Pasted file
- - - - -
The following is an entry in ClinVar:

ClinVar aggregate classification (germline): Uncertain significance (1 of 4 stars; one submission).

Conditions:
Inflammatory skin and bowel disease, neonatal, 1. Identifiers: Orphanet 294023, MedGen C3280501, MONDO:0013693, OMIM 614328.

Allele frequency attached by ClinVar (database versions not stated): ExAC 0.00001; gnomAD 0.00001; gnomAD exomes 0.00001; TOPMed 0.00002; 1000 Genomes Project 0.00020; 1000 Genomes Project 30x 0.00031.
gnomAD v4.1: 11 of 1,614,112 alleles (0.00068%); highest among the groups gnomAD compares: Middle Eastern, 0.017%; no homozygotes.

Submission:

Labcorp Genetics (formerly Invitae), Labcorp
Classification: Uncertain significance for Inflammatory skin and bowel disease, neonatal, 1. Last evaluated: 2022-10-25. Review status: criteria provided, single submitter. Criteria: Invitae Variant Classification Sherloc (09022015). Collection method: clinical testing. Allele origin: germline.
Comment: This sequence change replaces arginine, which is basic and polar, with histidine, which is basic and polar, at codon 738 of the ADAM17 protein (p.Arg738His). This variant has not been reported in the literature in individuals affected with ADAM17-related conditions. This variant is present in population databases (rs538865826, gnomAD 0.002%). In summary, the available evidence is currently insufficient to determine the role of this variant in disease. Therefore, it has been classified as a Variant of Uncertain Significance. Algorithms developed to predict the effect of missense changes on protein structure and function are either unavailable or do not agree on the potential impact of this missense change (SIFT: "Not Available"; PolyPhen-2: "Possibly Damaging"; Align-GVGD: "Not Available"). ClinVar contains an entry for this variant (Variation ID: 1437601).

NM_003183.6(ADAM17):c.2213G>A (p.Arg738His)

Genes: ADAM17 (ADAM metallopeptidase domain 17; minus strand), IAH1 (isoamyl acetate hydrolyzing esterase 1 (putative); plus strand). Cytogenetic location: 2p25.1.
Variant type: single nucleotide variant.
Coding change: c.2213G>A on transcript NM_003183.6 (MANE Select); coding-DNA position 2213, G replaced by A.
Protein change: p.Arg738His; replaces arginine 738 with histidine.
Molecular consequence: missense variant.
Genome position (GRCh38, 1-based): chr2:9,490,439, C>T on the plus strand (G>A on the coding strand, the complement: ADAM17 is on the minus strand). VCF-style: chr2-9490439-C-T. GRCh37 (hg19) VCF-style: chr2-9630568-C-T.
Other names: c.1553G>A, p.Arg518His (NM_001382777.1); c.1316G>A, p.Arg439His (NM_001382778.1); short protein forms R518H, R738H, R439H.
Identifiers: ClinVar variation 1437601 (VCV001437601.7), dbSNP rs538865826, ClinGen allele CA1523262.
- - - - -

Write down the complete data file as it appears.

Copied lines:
The following is an entry in ClinVar:

ClinVar aggregate classification (germline): Uncertain significance (1 of 4 stars; one submission).

Conditions:
Inflammatory skin and bowel disease, neonatal, 1. Identifiers: Orphanet 294023, MedGen C3280501, MONDO:0013693, OMIM 614328.

Allele frequency attached by ClinVar (database versions not stated): ExAC 0.00001; gnomAD 0.00001; gnomAD exomes 0.00001; TOPMed 0.00002; 1000 Genomes Project 0.00020; 1000 Genomes Project 30x 0.00031.
gnomAD v4.1: 11 of 1,614,112 alleles (0.00068%); highest among the groups gnomAD compares: Middle Eastern, 0.017%; no homozygotes.

Submission:

Labcorp Genetics (formerly Invitae), Labcorp
Classification: Uncertain significance for Inflammatory skin and bowel disease, neonatal, 1. Last evaluated: 2022-10-25. Review status: criteria provided, single submitter. Criteria: Invitae Variant Classification Sherloc (09022015). Collection method: clinical testing. Allele origin: germline.
Comment: This sequence change replaces arginine, which is basic and polar, with histidine, which is basic and polar, at codon 738 of the ADAM17 protein (p.Arg738His). This variant has not been reported in the literature in individuals affected with ADAM17-related conditions. This variant is present in population databases (rs538865826, gnomAD 0.002%). In summary, the available evidence is currently insufficient to determine the role of this variant in disease. Therefore, it has been classified as a Variant of Uncertain Significance. Algorithms developed to predict the effect of missense changes on protein structure and function are either unavailable or do not agree on the potential impact of this missense change (SIFT: "Not Available"; PolyPhen-2: "Possibly Damaging"; Align-GVGD: "Not Available"). ClinVar contains an entry for this variant (Variation ID: 1437601).

NM_003183.6(ADAM17):c.2213G>A (p.Arg738His)

Genes: ADAM17 (ADAM metallopeptidase domain 17; minus strand), IAH1 (isoamyl acetate hydrolyzing esterase 1 (putative); plus strand). Cytogenetic location: 2p25.1.
Variant type: single nucleotide variant.
Coding change: c.2213G>A on transcript NM_003183.6 (MANE Select); coding-DNA position 2213, G replaced by A.
Protein change: p.Arg738His; replaces arginine 738 with histidine.
Molecular consequence: missense variant.
Genome position (GRCh38, 1-based): chr2:9,490,439, C>T on the plus strand (G>A on the coding strand, the complement: ADAM17 is on the minus strand). VCF-style: chr2-9490439-C-T. GRCh37 (hg19) VCF-style: chr2-9630568-C-T.
Other names: c.1553G>A, p.Arg518His (NM_001382777.1); c.1316G>A, p.Arg439His (NM_001382778.1); short protein forms R518H, R738H, R439H.
Identifiers: ClinVar variation 1437601 (VCV001437601.7), dbSNP rs538865826, ClinGen allele CA1523262.